Global investors are living in strange and difficult times. It is not the real world as they used to know it, but a zombie economy, pumped full of monetary steroids and
lurching from one crisis to another. Global growth is fast losing momentum, facing a myriad of risks while another crash could be on the way fairly soon.
It is no surprise that world stock markets and risk assets have hit the skids this year and that flight to quality and safe haven trades remain the preferred boltholes for investors right now. The worry is that the list of negative factors keeps growing with little end in sight. Investors probably need to batten down the hatches for quite a while to come.
The cycle of recovery from the post-2008 global financial crisis, has entered into a new phase with a period of attrition probably becoming embedded over the next few years. The ‘irrational exuberance’ that lifted investor morale for six years in the wake of widespread quantitative easing and zero interest rate policies has given way to a spreading rational despair.
The downturn in global growth, fears of a hard landing in China, the crisis in emerging markets, the commodities crash, chronic deflation risks and the deepening policy void compound a bleak outlook for investors right now. Conventional and unconventional stimulus efforts are becoming less effective while background worries about further Fed tightening are weighing heavily on global confidence.
The global economy is still suffering aftershocks from the global financial crisis. Balance sheet restructuring, deleveraging, debt deflation and fiscal austerity have left lasting scars. Global consumer, business and investor confidence is still not fully recovered. Labour and product markets are still living in the shadow of excess capacity and weak output gaps.
The world economy has effectively been stuck in lacklustre recovery despite coming out of casualty quite early on from 2009. Had it not been for the extreme rescue remedies of zero interest rates and quantitative easing from the major central banks, the world would have been trapped in a more deeply deflated and depressed state.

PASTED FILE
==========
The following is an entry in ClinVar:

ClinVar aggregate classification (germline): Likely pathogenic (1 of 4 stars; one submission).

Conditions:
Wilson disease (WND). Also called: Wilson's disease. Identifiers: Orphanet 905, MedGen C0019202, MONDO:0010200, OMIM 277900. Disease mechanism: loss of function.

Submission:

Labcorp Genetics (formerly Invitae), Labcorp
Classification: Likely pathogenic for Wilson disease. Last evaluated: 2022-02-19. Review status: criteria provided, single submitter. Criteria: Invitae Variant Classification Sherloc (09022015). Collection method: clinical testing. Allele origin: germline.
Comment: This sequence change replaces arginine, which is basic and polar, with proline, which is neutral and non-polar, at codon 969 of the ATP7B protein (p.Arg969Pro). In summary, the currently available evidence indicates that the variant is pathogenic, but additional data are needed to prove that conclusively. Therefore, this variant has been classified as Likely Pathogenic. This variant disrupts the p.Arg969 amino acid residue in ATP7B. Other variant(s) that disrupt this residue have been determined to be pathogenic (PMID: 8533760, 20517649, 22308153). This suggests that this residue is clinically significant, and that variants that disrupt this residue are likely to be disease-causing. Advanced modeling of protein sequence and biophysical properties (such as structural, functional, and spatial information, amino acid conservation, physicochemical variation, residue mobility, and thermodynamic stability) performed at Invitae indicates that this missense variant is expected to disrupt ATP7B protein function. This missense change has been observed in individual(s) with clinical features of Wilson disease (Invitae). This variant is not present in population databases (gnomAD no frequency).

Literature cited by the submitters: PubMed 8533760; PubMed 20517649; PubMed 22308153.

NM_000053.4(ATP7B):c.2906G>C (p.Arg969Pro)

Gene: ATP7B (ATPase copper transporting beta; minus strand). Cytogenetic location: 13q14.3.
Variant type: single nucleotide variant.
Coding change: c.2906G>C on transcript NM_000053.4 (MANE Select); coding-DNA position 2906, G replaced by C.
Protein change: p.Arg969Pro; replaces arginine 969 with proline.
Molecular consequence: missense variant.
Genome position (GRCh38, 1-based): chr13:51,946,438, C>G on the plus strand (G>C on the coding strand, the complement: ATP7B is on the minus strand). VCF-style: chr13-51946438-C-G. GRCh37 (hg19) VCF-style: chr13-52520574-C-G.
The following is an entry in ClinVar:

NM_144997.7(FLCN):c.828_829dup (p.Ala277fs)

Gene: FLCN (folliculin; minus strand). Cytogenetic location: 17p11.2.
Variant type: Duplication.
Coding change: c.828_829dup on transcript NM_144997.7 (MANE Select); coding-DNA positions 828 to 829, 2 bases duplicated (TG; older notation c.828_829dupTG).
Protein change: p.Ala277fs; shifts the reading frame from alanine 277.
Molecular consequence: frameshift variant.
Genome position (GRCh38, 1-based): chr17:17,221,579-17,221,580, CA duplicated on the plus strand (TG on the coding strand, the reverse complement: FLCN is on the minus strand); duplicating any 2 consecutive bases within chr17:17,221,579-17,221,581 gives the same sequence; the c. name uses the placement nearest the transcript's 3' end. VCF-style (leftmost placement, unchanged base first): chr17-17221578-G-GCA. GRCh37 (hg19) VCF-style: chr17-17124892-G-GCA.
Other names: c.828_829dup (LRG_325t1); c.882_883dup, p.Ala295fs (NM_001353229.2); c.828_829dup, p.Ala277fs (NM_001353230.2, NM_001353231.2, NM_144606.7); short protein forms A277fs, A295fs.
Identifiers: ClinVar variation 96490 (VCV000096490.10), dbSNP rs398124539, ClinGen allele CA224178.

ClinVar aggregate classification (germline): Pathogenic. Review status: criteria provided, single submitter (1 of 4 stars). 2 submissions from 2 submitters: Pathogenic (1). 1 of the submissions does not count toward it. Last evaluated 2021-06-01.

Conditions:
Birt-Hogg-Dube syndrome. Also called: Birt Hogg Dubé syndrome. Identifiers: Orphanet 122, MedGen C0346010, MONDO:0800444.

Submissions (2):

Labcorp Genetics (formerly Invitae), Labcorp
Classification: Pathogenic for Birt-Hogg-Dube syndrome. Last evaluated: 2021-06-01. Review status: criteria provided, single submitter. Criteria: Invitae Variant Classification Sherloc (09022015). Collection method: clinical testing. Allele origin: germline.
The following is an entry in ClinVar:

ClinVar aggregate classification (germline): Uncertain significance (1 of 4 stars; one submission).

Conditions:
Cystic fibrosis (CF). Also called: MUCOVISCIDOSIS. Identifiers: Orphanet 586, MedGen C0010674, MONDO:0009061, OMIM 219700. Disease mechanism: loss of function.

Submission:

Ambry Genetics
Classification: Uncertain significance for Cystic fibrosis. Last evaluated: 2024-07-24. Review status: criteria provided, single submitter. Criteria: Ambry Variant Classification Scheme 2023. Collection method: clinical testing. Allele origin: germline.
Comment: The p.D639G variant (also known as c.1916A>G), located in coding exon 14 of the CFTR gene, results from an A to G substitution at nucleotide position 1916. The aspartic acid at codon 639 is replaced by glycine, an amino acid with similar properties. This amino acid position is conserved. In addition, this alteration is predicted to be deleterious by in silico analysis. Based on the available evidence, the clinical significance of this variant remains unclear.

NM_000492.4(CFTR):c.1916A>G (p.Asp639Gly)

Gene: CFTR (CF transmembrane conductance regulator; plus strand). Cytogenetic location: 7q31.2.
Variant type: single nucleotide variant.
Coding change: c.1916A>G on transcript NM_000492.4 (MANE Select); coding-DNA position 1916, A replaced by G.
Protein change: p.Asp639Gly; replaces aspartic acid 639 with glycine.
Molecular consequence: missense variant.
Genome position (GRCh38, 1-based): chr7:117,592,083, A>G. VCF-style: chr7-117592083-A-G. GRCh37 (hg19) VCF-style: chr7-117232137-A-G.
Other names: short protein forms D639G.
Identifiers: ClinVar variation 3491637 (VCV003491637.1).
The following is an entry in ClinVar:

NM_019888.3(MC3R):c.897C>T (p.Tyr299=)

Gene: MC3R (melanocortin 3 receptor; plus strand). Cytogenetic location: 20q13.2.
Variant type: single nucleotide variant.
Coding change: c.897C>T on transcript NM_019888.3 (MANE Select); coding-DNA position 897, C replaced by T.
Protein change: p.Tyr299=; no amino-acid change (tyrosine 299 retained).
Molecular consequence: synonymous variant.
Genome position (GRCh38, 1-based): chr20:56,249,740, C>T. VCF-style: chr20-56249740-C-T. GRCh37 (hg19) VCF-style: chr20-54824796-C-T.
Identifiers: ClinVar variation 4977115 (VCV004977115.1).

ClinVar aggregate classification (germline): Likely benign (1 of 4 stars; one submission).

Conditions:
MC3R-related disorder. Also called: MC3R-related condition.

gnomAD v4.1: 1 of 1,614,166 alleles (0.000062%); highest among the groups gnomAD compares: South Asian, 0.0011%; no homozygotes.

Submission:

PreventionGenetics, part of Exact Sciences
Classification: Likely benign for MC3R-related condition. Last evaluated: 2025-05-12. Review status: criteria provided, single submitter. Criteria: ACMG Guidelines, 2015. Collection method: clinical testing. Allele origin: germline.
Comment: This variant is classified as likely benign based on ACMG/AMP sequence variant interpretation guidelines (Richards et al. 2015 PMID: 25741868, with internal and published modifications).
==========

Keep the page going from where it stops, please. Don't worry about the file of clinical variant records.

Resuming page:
Stock market sentiment has only been kept afloat during the last six years thanks to a massive infusion of QE money. But risks still remain. Investor sentiment remains vulnerable on a large number of fronts. Global liquidity remains high but world debt levels remain a major threat, especially with depressed commodity and energy prices hitting debt-exposed emerging markets, stoking further worries of another serious credit event looming sometime ahead.
Geo-political tensions stand at elevated levels, sapping investor morale in the process. In Europe, worries about a possible British exit from the European Union are a sharp reminder of endemic break-up risks in the euro zone. Conflict in the Middle East continues to fuel acute volatility and uncertainty in global energy markets.
Global policymakers remain in disarray, just adding to the general confusion. In the US, it is not only worries about the Fed’s rate tightening intentions, but also at what point the US$4.5 trillion dollars of stockpiled QE purchases is disbursed back into the market. The outcome of the 2016 US Presidential elections could have a major bearing on that aspect over the future.
In Europe, the European Central Bank is about to hit the panic button on lower rates with more QE, frustrated over the lack of progress on economic recovery and this could hit the euro hard. Japan’s reflation strategy seems to have stalled, with the stronger yen compounding Tokyo’s problem. China needs to focus on domestic recovery efforts rather than relying on currency devaluation as an export-growth driver.
Supranational bodies like the International Monetary Fund seem to be in complacent denial over the nascent risks. In its January forecasts, the IMF expects global growth to rise to 3.4 per cent this year and 3.6 per cent in 2017 after 3.1 per cent last year. These numbers seem far too optimistic and inconsistent with the IMF’s own warnings about subdued demand and diminished growth prospects given potential economic and political shocks ahead.
Global policymakers are sleepwalking into another crisis. In a world where the unconventional is fast becoming the norm and traditional perceptions of risk and return are quickly being swept aside, the world’s economic leaders need to tackle the impending crisis head-on.
The clock is ticking. A credible action-plan for sustainable global recovery is urgently needed before time runs out and the world succumbs to a deeper crisis.